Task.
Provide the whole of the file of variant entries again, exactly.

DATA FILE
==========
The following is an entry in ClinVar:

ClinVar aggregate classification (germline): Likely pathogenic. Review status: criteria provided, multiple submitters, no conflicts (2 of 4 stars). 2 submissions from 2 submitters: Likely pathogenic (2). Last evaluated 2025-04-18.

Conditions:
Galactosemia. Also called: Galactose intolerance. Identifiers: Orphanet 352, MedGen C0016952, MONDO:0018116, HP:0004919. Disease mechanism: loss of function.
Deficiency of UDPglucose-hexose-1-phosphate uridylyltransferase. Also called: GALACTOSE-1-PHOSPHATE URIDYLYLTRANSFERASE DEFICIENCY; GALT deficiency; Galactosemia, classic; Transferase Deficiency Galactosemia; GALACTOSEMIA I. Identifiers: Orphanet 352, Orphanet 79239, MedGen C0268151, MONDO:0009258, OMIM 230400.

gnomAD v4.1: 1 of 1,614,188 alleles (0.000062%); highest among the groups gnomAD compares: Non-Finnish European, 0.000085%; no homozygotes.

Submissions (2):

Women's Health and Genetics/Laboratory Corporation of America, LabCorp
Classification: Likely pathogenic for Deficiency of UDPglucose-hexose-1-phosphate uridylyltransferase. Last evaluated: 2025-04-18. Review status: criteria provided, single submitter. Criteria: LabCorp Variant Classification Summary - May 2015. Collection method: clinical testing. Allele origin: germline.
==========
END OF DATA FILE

The following is an entry in ClinVar:

ClinVar aggregate classification (germline): Likely pathogenic. Review status: criteria provided, multiple submitters, no conflicts (2 of 4 stars). 2 submissions from 2 submitters: Likely pathogenic (2). Last evaluated 2025-04-18.

Conditions:
Galactosemia. Also called: Galactose intolerance. Identifiers: Orphanet 352, MedGen C0016952, MONDO:0018116, HP:0004919. Disease mechanism: loss of function.
Deficiency of UDPglucose-hexose-1-phosphate uridylyltransferase. Also called: GALACTOSE-1-PHOSPHATE URIDYLYLTRANSFERASE DEFICIENCY; GALT deficiency; Galactosemia, classic; Transferase Deficiency Galactosemia; GALACTOSEMIA I. Identifiers: Orphanet 352, Orphanet 79239, MedGen C0268151, MONDO:0009258, OMIM 230400.

gnomAD v4.1: 1 of 1,614,188 alleles (0.000062%); highest among the groups gnomAD compares: Non-Finnish European, 0.000085%; no homozygotes.

Submissions (2):

Women's Health and Genetics/Laboratory Corporation of America, LabCorp
Classification: Likely pathogenic for Deficiency of UDPglucose-hexose-1-phosphate uridylyltransferase. Last evaluated: 2025-04-18. Review status: criteria provided, single submitter. Criteria: LabCorp Variant Classification Summary - May 2015. Collection method: clinical testing. Allele origin: germline.